Chris Spear:

It most definitely is I love Ryan holidays book ego is the enemy of you right that it's my favorite

Unknown:

book of all time. Yeah, really? Yeah. Yeah, that book is amazing.

Chris Spear:

Well, what do you want to leave our listeners with today any

Unknown:

nuggets of wisdom? nuggets of wisdom um,

Chris Spear:

or just anything in general that we haven't gotten into?

Unknown:

Yeah, I mean, I love to kind of enter how much time we have but I love to kind of like get your thoughts on or maybe just talk a little bit about what we like where we see the industry going. I know we had this 2021 podcast that we probably all got wrong you know with COVID without like, I don't know if you noticed but I actually am just recovering from having COVID unvaccinated and like the last like I got I had a breakthrough case and in the last two weeks I've just been kind of this is my this is my last day of quarantine right now.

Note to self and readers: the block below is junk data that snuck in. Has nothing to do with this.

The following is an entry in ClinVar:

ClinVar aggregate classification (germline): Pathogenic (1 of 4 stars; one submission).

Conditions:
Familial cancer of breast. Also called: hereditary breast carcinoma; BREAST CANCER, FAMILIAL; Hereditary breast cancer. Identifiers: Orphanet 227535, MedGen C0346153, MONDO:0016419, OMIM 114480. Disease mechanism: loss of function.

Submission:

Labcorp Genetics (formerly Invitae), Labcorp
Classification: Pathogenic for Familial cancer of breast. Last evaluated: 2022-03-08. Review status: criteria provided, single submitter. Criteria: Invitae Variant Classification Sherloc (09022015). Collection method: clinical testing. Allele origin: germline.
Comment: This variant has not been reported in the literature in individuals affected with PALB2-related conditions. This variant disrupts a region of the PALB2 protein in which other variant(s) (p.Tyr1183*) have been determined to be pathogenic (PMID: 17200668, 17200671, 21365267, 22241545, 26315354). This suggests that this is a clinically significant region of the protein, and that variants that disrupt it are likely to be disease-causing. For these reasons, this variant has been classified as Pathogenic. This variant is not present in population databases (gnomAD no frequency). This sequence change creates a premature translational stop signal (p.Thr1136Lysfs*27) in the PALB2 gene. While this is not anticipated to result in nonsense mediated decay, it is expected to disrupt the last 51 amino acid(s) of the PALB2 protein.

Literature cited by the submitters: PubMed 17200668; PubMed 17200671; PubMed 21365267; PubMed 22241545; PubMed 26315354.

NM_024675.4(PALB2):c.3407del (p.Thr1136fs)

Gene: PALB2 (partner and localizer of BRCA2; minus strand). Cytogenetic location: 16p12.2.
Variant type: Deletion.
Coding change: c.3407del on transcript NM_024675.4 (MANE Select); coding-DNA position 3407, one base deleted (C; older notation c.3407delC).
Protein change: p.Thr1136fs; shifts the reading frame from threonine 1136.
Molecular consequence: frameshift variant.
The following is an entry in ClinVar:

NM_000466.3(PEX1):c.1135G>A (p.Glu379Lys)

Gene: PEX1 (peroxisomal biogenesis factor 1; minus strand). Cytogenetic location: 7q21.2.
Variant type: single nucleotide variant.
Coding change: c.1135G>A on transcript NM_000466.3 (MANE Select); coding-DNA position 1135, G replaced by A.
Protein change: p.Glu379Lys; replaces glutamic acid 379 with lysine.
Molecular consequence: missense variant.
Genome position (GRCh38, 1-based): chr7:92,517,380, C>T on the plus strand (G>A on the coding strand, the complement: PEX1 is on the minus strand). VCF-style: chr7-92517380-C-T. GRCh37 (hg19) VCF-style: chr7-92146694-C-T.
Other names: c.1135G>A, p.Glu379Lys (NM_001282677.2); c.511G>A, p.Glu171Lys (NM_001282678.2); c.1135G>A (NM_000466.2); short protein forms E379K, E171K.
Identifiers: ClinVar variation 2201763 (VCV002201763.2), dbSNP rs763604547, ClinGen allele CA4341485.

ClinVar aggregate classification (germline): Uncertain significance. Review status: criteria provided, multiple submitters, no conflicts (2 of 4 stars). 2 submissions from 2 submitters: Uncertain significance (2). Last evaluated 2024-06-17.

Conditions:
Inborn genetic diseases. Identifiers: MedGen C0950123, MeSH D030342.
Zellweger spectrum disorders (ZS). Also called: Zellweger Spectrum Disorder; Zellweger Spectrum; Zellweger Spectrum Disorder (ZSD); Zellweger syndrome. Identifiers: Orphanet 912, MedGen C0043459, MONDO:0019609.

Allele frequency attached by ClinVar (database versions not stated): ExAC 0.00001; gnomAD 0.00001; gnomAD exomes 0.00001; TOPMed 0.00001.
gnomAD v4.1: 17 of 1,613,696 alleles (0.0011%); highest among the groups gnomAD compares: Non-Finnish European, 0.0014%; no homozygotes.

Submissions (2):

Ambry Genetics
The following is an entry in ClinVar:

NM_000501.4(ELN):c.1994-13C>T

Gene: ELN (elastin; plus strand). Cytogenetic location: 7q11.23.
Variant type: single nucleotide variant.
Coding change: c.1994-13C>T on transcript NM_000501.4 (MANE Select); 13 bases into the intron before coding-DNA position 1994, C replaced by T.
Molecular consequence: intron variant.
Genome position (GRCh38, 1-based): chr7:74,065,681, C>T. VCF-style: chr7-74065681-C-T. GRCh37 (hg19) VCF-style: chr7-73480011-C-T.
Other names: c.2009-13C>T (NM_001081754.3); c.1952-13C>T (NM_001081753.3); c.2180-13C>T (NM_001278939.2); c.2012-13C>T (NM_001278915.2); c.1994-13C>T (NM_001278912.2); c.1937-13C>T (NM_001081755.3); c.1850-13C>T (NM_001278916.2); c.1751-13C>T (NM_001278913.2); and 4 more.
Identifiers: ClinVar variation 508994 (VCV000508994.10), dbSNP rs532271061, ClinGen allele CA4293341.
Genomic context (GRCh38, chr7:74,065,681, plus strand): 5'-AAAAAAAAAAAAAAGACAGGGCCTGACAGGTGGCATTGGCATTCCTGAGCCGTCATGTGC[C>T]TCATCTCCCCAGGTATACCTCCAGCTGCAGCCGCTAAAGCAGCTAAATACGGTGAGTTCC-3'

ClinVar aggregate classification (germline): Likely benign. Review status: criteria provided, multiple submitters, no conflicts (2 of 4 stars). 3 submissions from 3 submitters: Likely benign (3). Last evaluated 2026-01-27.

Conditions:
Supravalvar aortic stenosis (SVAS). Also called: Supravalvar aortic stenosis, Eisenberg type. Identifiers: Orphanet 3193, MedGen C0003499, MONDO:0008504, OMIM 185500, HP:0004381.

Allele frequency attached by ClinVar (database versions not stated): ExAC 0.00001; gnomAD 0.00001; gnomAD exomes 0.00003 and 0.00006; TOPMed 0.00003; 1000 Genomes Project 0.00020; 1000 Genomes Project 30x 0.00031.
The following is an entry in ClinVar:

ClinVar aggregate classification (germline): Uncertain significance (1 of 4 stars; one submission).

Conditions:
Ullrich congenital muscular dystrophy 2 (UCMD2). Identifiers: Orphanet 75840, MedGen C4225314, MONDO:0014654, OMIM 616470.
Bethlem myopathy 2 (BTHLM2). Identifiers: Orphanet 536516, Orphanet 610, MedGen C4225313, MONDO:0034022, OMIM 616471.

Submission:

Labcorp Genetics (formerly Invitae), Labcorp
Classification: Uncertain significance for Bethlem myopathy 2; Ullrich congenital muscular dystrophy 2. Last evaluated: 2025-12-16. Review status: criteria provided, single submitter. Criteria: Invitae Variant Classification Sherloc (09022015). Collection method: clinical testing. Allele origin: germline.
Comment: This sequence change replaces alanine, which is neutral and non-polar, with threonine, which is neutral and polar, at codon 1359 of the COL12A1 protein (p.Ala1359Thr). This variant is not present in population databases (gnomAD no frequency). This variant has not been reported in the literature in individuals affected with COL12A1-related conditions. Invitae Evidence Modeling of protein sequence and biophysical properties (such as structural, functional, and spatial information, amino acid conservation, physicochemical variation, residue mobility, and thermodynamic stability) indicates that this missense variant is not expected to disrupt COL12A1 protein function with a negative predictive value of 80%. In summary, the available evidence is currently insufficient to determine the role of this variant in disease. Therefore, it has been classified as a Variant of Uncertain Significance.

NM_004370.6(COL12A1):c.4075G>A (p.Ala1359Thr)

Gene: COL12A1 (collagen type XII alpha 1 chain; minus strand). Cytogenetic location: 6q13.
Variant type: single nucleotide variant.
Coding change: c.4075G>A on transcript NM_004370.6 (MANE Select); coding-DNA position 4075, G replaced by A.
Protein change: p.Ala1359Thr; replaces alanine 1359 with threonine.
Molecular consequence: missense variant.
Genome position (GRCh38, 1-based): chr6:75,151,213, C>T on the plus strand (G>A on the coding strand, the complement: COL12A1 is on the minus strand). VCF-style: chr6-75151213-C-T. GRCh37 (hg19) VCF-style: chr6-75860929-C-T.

Chris Spear:

That's scary stuff like that's what I fear so much.

Unknown:

Yeah, I mean it started I was like it was weird because I had felt I felt odd but then I was like well maybe you know this is very like bad sinus weather right now to at least like down here for me like I like the pollen count is high.

Chris Spear:

Like I'm on to allergy medicines and I still feel like crap every day.

Unknown: